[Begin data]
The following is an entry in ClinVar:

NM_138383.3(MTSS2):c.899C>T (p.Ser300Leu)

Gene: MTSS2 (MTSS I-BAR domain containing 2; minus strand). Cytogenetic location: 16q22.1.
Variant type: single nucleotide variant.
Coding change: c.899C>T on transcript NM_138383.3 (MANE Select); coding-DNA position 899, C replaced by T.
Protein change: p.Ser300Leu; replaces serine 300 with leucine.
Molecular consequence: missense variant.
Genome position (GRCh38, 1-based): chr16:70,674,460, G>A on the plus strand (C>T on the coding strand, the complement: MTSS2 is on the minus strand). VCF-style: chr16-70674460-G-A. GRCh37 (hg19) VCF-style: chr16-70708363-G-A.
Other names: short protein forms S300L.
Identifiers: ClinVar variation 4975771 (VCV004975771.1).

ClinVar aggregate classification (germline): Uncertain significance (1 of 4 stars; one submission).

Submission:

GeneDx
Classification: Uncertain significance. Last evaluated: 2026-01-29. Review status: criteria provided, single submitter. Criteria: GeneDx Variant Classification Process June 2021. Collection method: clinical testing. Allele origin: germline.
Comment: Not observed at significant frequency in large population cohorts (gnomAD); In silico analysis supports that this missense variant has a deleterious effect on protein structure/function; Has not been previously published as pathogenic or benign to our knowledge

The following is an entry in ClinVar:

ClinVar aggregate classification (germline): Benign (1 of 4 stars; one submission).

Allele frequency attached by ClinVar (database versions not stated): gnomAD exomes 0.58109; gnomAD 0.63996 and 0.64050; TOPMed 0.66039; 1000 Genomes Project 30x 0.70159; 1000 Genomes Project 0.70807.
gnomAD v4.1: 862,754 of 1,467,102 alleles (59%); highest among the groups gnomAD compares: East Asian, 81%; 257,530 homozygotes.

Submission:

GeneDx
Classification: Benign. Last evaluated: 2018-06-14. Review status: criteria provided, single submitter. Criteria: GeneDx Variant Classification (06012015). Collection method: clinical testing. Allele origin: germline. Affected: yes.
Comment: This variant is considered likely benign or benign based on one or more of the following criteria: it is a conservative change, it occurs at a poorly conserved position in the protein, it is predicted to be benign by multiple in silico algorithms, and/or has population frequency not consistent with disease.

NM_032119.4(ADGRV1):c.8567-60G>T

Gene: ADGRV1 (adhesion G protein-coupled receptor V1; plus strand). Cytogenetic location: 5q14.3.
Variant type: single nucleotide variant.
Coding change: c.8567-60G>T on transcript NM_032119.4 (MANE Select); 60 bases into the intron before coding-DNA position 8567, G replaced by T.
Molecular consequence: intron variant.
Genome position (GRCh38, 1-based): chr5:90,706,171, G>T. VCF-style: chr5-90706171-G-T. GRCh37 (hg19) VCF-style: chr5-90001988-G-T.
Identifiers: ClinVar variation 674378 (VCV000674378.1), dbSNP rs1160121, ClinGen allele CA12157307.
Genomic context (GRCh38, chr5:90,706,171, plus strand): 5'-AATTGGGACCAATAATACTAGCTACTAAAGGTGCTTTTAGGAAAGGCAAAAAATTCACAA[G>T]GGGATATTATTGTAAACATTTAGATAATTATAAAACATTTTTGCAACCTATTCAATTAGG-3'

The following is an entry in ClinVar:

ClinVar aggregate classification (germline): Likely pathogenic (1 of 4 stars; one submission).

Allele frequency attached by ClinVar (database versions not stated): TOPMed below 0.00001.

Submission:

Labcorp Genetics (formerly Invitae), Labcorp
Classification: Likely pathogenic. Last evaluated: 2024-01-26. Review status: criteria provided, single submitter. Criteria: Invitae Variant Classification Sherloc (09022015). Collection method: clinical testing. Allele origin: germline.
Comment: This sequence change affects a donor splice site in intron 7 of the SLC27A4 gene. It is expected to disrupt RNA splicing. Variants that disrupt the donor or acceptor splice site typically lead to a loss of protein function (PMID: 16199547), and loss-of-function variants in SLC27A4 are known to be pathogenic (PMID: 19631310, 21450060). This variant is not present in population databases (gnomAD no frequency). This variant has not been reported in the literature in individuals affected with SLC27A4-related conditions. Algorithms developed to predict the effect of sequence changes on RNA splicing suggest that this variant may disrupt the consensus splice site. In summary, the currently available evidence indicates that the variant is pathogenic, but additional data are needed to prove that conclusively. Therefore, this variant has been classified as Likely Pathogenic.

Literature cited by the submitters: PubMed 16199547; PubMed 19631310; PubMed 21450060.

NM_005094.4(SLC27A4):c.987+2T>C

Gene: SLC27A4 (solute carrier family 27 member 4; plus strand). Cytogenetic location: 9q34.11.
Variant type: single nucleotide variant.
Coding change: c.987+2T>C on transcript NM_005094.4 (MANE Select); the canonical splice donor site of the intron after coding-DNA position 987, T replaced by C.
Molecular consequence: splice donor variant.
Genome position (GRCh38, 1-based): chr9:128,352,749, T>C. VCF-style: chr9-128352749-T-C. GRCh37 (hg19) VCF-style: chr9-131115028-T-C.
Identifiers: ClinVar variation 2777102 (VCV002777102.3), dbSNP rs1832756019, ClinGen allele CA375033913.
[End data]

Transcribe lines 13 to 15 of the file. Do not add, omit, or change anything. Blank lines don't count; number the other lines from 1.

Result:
GeneDx
Classification: Uncertain significance. Last evaluated: 2026-01-29. Review status: criteria provided, single submitter. Criteria: GeneDx Variant Classification Process June 2021. Collection method: clinical testing. Allele origin: germline.
Comment: Not observed at significant frequency in large population cohorts (gnomAD); In silico analysis supports that this missense variant has a deleterious effect on protein structure/function; Has not been previously published as pathogenic or benign to our knowledge